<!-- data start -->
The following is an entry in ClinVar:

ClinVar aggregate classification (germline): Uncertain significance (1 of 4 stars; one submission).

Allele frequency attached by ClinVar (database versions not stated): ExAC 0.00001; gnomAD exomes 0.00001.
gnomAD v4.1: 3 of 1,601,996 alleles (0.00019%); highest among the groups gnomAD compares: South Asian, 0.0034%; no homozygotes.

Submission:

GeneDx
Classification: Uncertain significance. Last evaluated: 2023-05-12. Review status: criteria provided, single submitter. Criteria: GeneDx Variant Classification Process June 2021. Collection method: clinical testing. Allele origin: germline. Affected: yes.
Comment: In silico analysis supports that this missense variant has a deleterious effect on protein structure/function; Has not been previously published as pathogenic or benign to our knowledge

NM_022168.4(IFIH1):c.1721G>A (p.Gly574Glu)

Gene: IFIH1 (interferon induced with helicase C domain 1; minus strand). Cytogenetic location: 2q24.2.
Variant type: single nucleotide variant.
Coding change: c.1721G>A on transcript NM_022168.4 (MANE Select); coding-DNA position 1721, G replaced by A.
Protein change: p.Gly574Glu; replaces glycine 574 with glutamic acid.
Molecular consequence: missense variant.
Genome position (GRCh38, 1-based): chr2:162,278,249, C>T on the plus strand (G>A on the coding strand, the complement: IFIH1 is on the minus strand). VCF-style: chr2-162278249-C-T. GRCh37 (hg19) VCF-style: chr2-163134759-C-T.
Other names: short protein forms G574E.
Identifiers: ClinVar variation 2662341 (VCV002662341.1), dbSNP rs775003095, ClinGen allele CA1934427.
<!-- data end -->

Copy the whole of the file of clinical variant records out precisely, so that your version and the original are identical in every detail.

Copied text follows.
The following is an entry in ClinVar:

ClinVar aggregate classification (germline): Uncertain significance (1 of 4 stars; one submission).

Allele frequency attached by ClinVar (database versions not stated): ExAC 0.00001; gnomAD exomes 0.00001.
gnomAD v4.1: 3 of 1,601,996 alleles (0.00019%); highest among the groups gnomAD compares: South Asian, 0.0034%; no homozygotes.

Submission:

GeneDx
Classification: Uncertain significance. Last evaluated: 2023-05-12. Review status: criteria provided, single submitter. Criteria: GeneDx Variant Classification Process June 2021. Collection method: clinical testing. Allele origin: germline. Affected: yes.
Comment: In silico analysis supports that this missense variant has a deleterious effect on protein structure/function; Has not been previously published as pathogenic or benign to our knowledge

NM_022168.4(IFIH1):c.1721G>A (p.Gly574Glu)

Gene: IFIH1 (interferon induced with helicase C domain 1; minus strand). Cytogenetic location: 2q24.2.
Variant type: single nucleotide variant.
Coding change: c.1721G>A on transcript NM_022168.4 (MANE Select); coding-DNA position 1721, G replaced by A.
Protein change: p.Gly574Glu; replaces glycine 574 with glutamic acid.
Molecular consequence: missense variant.
Genome position (GRCh38, 1-based): chr2:162,278,249, C>T on the plus strand (G>A on the coding strand, the complement: IFIH1 is on the minus strand). VCF-style: chr2-162278249-C-T. GRCh37 (hg19) VCF-style: chr2-163134759-C-T.
Other names: short protein forms G574E.
Identifiers: ClinVar variation 2662341 (VCV002662341.1), dbSNP rs775003095, ClinGen allele CA1934427.